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Childhood isn’t always a carefree time. School-age children, adolescents and teens can feel stress and anxiety, too. The recent pandemic has made things worse for many children. One study found that nearly one-third of high schoolers felt more unhappy or depressed than normal in the spring of 2020. Even as restrictions have waned, the toll on kids’ mental health remains.

When it comes to your child’s mental wellness, a proactive approach is better than a reactive one. Instead of waiting for a problem or challenge to arise, open the door to regular communication with your child about their mental health.

“Try to have these conversations frequently, but naturally,” says Chris Lynch, PhD, a psychologist at Atlantic Health System. “Any opportunity to talk about mental health is a good one.”

Here are a few tips to get that conversation started:

Connect at dinner
Conversations around the table are a great time to get a better idea of what’s happening in your child’s life – including the great things they experienced during the day or anything that may be causing them stress, like an upcoming test or try out.

Have one-on-one time
Carve time out in your schedule for alone time with your child. Schedule a mani-pedi or go to a local sporting event. It’s a great time to connect and let your child know you’re available.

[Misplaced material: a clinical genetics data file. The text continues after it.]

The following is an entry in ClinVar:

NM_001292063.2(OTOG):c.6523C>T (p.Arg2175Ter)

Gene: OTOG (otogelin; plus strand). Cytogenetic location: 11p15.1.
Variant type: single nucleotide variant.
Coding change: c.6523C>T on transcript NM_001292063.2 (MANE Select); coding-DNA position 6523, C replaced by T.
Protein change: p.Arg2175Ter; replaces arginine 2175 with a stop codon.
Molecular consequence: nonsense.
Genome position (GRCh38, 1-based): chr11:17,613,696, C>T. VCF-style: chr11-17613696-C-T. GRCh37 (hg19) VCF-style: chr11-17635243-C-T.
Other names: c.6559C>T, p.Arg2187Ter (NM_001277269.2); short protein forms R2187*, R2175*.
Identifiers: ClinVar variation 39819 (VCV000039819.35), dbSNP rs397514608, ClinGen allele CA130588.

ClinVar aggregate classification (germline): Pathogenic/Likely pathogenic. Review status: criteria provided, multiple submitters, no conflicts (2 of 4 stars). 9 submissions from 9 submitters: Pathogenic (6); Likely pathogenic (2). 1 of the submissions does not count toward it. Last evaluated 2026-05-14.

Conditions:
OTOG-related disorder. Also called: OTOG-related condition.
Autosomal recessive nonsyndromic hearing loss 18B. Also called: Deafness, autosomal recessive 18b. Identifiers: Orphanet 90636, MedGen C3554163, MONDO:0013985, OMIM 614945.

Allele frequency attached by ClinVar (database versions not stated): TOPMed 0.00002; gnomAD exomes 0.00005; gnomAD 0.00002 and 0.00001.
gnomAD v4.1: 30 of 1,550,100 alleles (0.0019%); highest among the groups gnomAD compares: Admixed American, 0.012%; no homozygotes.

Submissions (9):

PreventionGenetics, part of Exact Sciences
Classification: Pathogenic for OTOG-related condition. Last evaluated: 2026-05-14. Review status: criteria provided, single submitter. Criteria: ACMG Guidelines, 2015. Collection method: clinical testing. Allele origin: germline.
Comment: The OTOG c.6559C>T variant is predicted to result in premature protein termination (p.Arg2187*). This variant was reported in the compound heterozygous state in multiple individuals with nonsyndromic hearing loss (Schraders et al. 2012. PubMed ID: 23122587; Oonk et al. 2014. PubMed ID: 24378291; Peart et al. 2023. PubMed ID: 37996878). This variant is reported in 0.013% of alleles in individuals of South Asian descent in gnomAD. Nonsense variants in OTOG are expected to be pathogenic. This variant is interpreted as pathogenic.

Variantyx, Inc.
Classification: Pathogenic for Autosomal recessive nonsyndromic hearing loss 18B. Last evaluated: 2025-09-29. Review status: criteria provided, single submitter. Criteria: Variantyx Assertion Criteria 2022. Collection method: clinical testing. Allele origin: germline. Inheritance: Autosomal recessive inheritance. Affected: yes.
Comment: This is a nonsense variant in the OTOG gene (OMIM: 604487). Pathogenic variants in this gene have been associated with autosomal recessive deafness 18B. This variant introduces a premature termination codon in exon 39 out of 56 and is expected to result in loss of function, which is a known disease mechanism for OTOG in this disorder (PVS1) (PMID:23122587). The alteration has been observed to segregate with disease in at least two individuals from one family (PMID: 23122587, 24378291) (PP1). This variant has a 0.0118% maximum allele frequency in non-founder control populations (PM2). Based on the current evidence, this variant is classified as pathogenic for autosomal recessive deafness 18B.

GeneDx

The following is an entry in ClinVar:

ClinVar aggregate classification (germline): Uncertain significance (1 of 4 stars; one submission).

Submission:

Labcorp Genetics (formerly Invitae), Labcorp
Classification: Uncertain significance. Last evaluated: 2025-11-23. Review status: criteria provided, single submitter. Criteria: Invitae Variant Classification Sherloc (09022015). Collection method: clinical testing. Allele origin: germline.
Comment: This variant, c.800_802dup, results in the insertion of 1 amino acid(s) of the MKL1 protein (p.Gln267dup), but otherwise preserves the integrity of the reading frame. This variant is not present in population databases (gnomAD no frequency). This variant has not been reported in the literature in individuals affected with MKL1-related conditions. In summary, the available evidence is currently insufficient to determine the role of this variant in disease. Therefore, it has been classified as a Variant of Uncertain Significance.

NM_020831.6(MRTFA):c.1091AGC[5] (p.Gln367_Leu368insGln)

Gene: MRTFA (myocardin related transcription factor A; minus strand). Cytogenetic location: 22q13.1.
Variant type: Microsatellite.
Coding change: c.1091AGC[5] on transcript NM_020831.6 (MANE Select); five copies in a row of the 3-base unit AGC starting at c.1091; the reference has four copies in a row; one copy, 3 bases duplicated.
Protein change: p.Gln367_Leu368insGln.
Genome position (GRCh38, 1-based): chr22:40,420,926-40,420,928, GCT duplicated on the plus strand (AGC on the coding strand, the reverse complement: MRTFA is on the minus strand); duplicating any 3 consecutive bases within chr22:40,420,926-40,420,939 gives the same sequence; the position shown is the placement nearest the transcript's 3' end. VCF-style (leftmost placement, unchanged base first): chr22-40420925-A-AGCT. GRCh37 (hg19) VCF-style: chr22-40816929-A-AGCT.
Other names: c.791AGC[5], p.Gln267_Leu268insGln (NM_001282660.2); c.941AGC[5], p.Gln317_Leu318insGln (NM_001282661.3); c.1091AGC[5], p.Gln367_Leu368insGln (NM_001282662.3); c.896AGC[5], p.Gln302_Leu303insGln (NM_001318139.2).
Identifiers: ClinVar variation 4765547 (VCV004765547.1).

Be an active listener
Once you start a conversation, resist the urge to jump in with an opinion or solution until they finish talking. Instead, just listen. Then, repeat and rephrase what you heard to show you understood.

Normalize mental wellness
Let your children see you taking care of your own mental health. Be open (in an age-appropriate way) about the things you do when you’re stressed or anxious.

How to support your child
Children and teens can show different signs of stress, anxiety and depression. The most important thing you can do as a parent is to trust your gut.

“Parents know their children best,” says Stephanie Levine, MD, adolescent medicine physician at Atlantic Health System. “If you think something is happening with your child, talk to them about it. Involve their pediatrician if necessary.”

Your child’s doctor can answer questions, share the latest evidence-based recommendations and share resources available in the community. If you think your child is a danger to themselves or others, please call 911 or take them to the nearest emergency department.